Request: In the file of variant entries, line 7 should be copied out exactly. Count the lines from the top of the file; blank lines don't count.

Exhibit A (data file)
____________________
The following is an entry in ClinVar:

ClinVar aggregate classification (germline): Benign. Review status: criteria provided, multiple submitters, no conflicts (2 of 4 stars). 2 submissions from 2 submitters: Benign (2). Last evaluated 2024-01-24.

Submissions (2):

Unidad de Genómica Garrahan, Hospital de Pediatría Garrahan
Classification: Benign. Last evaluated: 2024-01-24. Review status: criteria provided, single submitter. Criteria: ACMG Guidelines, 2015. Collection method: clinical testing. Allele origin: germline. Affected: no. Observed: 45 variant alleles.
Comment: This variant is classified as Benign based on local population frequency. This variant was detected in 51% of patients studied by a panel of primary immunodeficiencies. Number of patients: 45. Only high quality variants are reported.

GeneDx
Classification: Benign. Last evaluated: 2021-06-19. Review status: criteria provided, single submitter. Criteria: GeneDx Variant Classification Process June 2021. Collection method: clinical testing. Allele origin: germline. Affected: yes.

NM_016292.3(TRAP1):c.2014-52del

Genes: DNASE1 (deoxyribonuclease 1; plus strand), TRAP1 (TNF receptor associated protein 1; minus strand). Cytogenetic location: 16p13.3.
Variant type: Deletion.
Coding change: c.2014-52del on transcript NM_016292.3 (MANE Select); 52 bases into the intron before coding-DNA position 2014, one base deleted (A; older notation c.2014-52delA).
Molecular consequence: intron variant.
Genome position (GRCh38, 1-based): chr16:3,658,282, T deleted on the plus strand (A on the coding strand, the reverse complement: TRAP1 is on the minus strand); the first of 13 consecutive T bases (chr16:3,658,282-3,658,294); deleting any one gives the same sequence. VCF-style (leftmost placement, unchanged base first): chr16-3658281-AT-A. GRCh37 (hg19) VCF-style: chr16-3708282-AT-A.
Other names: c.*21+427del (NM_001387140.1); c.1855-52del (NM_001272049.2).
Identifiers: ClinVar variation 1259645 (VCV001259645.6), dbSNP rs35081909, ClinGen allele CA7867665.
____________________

GeneDx